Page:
Listen to this article:
New Delhi: The near-stagnant budgetary outlays over the last few years for the Ministry of Education, and a general lack of imagination to provide impetus to the increasing need for accessible quality education, indicate the Union government’s now-evident thrust to gradually transfer its responsibilities to the private sector.
The 2022-23 Union Budget is no different from its previous counterparts. With a total budgetary outlay of Rs 104277.72 crore, divided between the departments of higher education and school education and literacy, the Union government has only marginally increased the total allocation to the Ministry of Education. Last year’s allocation to the ministry was around Rs 88,000 crore.
Much of the Rs 16,000 crore increase in the outlay from last year has come out of the need to give a thrust to digital education infrastructure in current circumstances, when schools remain indefinitely in the pandemic. Educationists and policymakers who were hoping that the Union government would step up as lakhs of students have lost crucial years of education because of the pandemic were left disappointed.
Kudos to FM for recognising loss from 2 years of school closure but really one class one TV, e-content is NOT the answer. Opening schools is the and. Are we so blind to realities on the ground?
— Yamini Aiyar (@AiyarYamini) February 1, 2022
Digital digital digital
It’s been TWO YRS
Why does #India have one of the longest school closures in the world?
Even Uganda opened schools. China of course is way ahead
Why are only our kids falling behind? This is a race to the bottom#BudgetSession2022@PMOIndia @dpradhanbjp pic.twitter.com/wGROwzrKSO
— Tanya Aggarwal (@tanya_aggarwal1) February 1, 2022
Among the most significant initiatives that Union finance minister Nirmala Sitharaman announced as measures to support students from marginalised communities during the pandemic was the expansion of “one class-one TV channel” programme of PM eVidya from 12 to 200 TV channels in different languages. “This,” the finance minister said, “will enable all states to provide supplementary education in regional languages for classes 1-12.” Along with this, she also announced that 750 virtual labs in science and mathematics, 75 skilling e-labs for “simulated learning environment” will be launched in the upcoming financial year.
She also said that a “digital university” with personalised learning experience will be established, and that India’s public universities will collaborate in setting this up.
Educationists, however, feel that the government should have made efforts to sustain existing school and college education instead of announcing new projects that may end up as non-starters in a restricted environment.
Mitra Ranjan, coordinator, Right to Education Forum, says, “The Union budget not only grossly underestimates India’s education needs but also ignores all ground realities.”
“We must ask whether 80% of those students who have little or no access to digital infrastructure will benefit from the education outlay. To my mind, the Union budget is yet another exercise to mislead the nation and pave a smoother way to privatise education.”
Most education experts involved in the public education system believe that the Union government’s National Education Policy (NEP) has opened up unprecedented ways to normalise private education, especially low-cost, low-quality education at the school level and inaccessibly expensive higher education. They also believe that the NEP has only side-stepped the Right to Education Act, which made education a fundamental right and guaranteed some sort of equitable education for all irrespective of the economic and social backgrounds of students.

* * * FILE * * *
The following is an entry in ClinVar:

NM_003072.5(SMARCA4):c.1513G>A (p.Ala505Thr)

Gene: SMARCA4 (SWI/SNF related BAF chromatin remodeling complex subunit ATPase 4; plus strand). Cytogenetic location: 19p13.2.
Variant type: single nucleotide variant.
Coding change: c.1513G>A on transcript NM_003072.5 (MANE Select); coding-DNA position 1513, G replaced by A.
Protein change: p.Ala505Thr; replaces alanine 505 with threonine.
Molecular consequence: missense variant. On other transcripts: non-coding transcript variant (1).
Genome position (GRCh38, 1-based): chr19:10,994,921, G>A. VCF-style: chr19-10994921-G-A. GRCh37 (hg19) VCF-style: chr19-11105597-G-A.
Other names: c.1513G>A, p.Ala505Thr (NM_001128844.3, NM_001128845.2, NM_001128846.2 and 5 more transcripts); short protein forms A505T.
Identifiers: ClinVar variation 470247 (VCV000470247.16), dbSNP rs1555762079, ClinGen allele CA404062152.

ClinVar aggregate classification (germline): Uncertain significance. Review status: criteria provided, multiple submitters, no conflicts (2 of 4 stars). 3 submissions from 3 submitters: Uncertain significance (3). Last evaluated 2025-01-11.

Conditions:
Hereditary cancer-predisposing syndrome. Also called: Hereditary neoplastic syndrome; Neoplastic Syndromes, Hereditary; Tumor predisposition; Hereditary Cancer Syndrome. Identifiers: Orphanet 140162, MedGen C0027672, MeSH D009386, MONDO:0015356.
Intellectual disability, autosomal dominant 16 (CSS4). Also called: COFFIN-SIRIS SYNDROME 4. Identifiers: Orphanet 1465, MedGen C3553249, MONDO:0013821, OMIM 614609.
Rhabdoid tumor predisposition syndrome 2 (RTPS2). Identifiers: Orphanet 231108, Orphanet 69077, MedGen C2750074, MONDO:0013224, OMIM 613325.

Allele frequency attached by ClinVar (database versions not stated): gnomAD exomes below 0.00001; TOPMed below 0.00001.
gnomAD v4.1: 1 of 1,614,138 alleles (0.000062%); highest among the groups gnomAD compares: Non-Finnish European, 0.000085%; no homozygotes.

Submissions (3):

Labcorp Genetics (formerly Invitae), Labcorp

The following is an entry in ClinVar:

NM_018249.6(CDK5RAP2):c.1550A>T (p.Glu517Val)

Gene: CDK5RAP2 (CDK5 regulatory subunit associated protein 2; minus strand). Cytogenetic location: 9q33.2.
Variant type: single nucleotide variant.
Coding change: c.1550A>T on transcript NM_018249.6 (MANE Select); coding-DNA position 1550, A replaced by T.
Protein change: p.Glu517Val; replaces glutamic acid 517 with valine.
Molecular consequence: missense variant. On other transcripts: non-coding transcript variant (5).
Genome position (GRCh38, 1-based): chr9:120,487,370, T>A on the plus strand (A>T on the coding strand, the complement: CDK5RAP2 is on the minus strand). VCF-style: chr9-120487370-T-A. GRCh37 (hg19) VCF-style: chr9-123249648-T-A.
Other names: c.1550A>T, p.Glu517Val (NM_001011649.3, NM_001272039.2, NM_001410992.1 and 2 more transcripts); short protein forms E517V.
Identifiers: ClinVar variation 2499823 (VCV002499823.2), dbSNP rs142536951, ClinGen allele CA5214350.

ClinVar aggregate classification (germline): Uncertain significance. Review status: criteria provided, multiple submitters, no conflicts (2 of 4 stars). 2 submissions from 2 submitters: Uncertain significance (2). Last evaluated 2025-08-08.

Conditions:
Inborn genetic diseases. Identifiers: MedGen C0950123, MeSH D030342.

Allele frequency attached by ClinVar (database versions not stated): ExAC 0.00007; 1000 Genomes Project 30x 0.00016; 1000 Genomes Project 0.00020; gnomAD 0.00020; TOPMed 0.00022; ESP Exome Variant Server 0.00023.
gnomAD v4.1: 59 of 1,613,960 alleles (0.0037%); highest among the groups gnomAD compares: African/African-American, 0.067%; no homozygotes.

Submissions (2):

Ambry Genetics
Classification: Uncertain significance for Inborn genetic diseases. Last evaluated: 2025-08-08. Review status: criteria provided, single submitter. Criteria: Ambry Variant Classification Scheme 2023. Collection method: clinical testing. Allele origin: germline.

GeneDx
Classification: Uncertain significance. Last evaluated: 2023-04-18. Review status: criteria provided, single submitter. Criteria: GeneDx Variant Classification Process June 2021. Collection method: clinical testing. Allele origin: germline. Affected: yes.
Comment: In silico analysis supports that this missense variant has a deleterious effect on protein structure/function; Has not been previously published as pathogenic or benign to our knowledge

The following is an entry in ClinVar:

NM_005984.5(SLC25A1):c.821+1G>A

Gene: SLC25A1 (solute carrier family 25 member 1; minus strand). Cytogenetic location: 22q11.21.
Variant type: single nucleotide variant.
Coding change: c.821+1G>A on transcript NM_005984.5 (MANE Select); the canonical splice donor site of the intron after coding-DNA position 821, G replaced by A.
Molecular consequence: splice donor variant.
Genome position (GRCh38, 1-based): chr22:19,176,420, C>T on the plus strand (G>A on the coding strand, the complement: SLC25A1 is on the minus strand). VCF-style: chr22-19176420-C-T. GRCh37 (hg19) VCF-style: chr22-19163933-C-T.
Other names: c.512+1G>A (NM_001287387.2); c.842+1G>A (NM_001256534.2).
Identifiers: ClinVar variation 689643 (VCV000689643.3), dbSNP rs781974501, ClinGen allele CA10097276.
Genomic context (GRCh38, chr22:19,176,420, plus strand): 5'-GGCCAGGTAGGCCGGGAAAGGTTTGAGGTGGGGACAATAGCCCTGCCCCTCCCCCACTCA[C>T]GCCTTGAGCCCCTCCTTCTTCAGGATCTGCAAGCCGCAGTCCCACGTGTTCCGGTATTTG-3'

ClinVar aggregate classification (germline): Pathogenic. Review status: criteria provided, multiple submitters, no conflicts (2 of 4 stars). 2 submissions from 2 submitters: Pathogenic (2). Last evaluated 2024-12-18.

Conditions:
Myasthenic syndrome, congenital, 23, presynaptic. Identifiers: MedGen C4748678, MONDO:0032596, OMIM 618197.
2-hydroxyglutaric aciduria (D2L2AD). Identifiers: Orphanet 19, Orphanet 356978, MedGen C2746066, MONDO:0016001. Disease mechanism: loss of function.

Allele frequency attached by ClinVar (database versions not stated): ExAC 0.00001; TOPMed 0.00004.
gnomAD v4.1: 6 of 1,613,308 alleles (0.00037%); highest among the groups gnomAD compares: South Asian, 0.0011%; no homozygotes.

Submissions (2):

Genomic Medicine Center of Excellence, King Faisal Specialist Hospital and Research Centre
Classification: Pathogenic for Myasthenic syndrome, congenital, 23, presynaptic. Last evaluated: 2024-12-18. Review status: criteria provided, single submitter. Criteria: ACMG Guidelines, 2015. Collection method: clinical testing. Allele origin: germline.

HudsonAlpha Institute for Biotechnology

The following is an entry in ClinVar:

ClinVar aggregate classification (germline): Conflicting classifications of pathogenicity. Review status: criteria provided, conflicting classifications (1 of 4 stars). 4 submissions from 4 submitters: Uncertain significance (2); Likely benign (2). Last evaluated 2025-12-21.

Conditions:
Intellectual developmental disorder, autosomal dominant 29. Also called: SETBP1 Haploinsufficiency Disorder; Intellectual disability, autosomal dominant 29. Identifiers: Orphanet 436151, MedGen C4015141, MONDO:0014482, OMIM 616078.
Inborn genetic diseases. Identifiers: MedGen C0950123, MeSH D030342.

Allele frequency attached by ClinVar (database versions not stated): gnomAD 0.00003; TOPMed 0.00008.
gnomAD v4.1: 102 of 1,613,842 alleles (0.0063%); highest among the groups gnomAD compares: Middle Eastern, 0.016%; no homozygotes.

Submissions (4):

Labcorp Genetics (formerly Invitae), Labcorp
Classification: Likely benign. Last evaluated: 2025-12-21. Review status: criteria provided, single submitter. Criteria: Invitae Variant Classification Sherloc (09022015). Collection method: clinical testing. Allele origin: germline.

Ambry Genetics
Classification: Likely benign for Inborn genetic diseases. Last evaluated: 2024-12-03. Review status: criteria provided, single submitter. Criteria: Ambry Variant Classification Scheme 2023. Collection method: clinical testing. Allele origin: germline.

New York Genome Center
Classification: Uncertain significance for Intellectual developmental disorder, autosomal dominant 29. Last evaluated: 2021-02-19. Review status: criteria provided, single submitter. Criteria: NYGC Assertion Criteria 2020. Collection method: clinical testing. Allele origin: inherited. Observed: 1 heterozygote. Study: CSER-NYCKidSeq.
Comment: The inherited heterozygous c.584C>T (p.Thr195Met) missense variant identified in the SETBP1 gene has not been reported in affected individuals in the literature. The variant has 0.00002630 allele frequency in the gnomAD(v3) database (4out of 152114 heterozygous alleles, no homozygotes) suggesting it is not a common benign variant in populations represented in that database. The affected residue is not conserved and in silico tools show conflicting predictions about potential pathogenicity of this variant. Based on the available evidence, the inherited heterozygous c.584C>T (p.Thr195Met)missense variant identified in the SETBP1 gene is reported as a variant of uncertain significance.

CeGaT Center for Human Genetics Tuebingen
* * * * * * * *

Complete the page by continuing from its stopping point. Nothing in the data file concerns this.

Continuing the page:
According to Union education minister Dharmendra Pradhan’s recent response in Parliament, RTE compliance has only been 25.5% in the last 11 years since it was introduced. Additionally, around 11 lakh appointments of teachers are pending at the moment, about which the Budget makes no reference whatsoever.
More significantly, the outlay for PM Poshan Shakti Nirman, formerly called the Mid-Day Meal Scheme, has consistently come down in the last few years. In 2020-21, the allocation for the scheme was around Rs 12,900 crore, while in 2021-22 it was reduced to Rs 11,500 crore. In the 2022-23 Union budget, the allocation for the scheme was brought down to Rs 10,233.75 crore, disincentivising primary education for poor children even further. The downward spiralling of the unique scheme has continued despite the fact that the prime minister in his multiple speeches have emphasised the need for better nutrition for children.
“Emphasis on digital education is another way to bring in private players in the education sector. It will only fuel further inequality,” Ranjan says. He cited the example of how budgetary outlay to incentivise education among girl students who belong to Scheduled Castes/Scheduled Tribes has been entirely taken out from the budgetary sheets.
“Last year, the government reduced the budgetary outlay for the scheme from Rs 110 crore to only a crore. This year, the budget has entirely removed it,” he says, adding that the government has completely taken its eyes off its basic responsibility of providing education to the students from poor and weaker communities, much in contrast to its rhetoric of facilitating universal education.
There has been agreement among government officials, policy makers and educationists that the budgetary allocation for education should not be anywhere less than 6% of the GDP, as recommended first by the Kothari commission and more recently by the Modi government’s own NEP. However, subsequent governments have failed to achieve the target. The Modi government, over the last few years, has performed the worst in this respect by decreasing the education budget every subsequent year. During the BJP-led government, the education budget has hovered around 3% or less consistently.